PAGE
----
When Voronwë brought Tuor to Gondolin, Idril could tell she was wearing more steel than she'd seen in her life. But Tuor was a chieftainess in despite of that, even if her people were gone and she was also a slave who tried too hard to seem unimpressed. And Idril had no-one since her aunt had left.
So she took her to her room and fed her and bathed her and clothed her and she sat her in front of the fire, and brushing her tangled hair she listened to her talk about the Sea in that clipped Northern accent her uncles now spoke.
And then she forgot the hair and just looked at her instead, because she'd never seen firelight playing over skin so brown before, and of course she had to notice because Tuor kept shoving the silken sleeves up over her elbows and they kept slipping down because that was the whole point of sleeves and she didn't quite seem to understand that.
Vambraces suited her better, Idril decided.
She is unlacing them now and chattering about coney and pheasant and, to prevent herself from helping, Idril crosses her arms and crosses her room and pretends to look out of the window.
But one never really pretends to look. So the falling glitter of the fountain draws her sight groundward, and she falls still—a bird caught in the netted glance of a snake.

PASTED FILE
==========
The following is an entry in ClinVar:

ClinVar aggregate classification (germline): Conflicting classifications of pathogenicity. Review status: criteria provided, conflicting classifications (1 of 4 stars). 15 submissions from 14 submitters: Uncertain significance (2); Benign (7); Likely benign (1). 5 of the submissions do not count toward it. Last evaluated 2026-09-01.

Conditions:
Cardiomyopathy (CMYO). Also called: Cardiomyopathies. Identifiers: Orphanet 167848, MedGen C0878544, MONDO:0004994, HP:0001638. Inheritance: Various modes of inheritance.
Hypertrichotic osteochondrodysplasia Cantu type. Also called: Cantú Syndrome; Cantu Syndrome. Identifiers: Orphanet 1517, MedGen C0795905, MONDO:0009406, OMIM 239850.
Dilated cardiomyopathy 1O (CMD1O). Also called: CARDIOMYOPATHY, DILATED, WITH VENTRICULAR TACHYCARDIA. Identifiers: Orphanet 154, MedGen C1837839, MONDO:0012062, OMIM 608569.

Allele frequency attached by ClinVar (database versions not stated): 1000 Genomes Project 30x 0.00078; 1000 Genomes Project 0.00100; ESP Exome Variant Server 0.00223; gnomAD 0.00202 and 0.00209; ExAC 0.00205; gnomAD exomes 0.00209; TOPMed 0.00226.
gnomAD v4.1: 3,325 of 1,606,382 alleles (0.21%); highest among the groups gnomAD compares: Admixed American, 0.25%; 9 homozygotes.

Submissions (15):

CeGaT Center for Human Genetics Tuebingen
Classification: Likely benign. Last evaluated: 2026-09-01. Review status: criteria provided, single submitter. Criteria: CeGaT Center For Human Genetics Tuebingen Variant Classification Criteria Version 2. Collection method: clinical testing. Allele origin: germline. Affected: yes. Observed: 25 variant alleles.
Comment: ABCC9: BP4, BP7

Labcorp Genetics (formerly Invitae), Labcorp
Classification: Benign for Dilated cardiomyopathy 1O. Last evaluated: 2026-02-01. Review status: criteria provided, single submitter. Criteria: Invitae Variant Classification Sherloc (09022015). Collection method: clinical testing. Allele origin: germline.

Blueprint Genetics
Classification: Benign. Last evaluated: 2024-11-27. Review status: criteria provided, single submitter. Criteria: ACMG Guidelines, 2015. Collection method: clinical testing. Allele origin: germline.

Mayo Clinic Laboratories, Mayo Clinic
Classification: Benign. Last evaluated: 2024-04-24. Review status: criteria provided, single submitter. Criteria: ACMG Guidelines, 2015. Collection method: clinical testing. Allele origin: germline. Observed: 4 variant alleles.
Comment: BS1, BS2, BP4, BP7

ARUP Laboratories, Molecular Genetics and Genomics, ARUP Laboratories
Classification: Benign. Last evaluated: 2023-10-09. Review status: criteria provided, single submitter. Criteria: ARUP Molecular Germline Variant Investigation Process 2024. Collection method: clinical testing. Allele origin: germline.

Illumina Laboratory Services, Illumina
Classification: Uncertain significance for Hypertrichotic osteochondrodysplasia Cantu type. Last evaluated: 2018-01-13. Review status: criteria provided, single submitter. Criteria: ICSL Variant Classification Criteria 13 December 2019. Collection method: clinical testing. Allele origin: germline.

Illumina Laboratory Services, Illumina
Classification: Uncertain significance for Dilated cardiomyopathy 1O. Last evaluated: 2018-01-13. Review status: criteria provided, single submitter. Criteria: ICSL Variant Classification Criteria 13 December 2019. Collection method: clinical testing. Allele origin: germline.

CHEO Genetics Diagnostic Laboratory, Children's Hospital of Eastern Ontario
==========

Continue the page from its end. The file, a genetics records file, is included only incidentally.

Tuor's warmth is behind her, all blood and grass and purple heather, nothing like a swan at all, and her arms reach around and she pretends to shoot an air arrow straight down at Idril's cousin in the courts. Rabbit pie.
"I hate him," she says.
And Tuor says, "I'll look after you."
Idril laughs to think that the Elvenking's Daughter needs guarding against her own cousin the Prince and the King's Right Hand, and she laughs some more that this Mannish outlaw and runaway should profess to protect her. But the spell is broken and half-turning she looks back.
Tuor is not laughing. Her hands grip the windowsill on either side of Idril. Idril feels this, but she does not see it because she is looking into her own eyes. Into grey mist frozen into sherds of steel and obsidian glass.
Then she flicks her gaze aside. She uncurls the fingers from the window and those brown arms, laces trailing, she wraps around her chest.
Tuor doesn't seem to mind. Idril is a Noldorin princess, after all.
"I shall have to teach you to fight with a sword."
"You do that," she says. Boldly. Staring at Idril with her very own eyes.
And then the world tilts and Idril is being kissed in a way entirely unlike her aunt and she doesn't hear the cry from the Court of the Fountain outside or the blind footsteps racing into the rushing of water mingling with waves rushing crash on crash on the wide, white shores in her head.
Tuor does. She likes it.